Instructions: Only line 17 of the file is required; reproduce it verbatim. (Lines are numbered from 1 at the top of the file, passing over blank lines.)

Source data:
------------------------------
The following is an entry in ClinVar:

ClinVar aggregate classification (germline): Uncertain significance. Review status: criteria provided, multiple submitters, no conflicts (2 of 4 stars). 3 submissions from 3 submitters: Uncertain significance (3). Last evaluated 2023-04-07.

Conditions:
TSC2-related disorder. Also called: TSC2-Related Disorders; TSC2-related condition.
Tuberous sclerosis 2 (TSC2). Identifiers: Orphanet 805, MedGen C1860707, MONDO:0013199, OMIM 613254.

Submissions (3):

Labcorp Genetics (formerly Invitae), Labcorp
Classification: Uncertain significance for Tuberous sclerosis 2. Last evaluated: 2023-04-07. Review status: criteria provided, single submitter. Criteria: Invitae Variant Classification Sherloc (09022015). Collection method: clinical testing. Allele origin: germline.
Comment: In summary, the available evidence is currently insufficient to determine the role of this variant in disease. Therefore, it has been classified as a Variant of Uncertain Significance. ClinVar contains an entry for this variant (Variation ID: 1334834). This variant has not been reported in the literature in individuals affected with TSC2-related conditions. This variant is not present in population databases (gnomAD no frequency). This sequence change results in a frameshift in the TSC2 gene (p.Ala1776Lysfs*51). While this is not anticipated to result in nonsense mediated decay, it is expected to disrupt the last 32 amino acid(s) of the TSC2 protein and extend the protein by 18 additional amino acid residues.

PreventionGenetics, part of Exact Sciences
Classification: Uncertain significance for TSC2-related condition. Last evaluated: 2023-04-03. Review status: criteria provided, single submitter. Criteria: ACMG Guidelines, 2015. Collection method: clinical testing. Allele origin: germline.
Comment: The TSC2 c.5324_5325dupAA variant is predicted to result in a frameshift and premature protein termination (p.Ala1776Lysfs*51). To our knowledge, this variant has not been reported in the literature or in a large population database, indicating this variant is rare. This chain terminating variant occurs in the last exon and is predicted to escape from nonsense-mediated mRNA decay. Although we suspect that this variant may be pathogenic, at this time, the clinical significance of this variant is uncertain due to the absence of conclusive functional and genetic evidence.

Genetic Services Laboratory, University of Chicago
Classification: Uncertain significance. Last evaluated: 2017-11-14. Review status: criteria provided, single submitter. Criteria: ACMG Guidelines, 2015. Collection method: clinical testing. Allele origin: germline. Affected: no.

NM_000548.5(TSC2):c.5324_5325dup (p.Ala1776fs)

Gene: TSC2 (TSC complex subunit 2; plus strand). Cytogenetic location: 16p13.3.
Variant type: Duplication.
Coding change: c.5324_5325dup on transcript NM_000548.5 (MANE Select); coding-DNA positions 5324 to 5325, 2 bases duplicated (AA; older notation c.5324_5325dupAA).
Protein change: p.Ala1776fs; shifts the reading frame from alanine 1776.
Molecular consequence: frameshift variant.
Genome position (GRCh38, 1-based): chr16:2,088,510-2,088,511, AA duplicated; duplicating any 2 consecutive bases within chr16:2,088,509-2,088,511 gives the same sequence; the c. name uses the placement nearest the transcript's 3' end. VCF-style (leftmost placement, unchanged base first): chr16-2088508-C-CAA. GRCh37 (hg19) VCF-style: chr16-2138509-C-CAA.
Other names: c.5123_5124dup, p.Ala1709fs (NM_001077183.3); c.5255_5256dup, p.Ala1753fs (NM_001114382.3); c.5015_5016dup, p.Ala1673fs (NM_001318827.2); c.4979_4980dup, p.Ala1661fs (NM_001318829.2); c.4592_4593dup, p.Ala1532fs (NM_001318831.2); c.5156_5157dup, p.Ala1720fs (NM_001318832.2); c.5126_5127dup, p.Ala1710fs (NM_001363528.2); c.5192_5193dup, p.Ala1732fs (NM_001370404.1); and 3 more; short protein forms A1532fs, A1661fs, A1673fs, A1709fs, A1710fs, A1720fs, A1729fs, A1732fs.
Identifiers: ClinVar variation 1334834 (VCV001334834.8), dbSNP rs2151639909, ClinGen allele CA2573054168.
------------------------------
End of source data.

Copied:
Variant type: Duplication.